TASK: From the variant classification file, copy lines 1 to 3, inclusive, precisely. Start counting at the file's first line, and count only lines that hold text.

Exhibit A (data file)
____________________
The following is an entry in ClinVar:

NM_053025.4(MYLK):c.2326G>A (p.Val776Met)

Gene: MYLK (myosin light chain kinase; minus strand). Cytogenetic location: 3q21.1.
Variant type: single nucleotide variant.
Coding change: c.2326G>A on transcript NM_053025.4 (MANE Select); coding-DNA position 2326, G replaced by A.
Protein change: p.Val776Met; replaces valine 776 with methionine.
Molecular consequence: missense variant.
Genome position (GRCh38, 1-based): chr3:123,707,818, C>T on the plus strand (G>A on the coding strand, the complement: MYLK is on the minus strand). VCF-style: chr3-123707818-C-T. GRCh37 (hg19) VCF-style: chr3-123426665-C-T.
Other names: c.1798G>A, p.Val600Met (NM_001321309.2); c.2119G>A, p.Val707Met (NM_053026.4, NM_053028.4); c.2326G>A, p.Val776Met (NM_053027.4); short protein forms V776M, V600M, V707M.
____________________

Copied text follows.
The following is an entry in ClinVar:

NM_053025.4(MYLK):c.2326G>A (p.Val776Met)

Gene: MYLK (myosin light chain kinase; minus strand). Cytogenetic location: 3q21.1.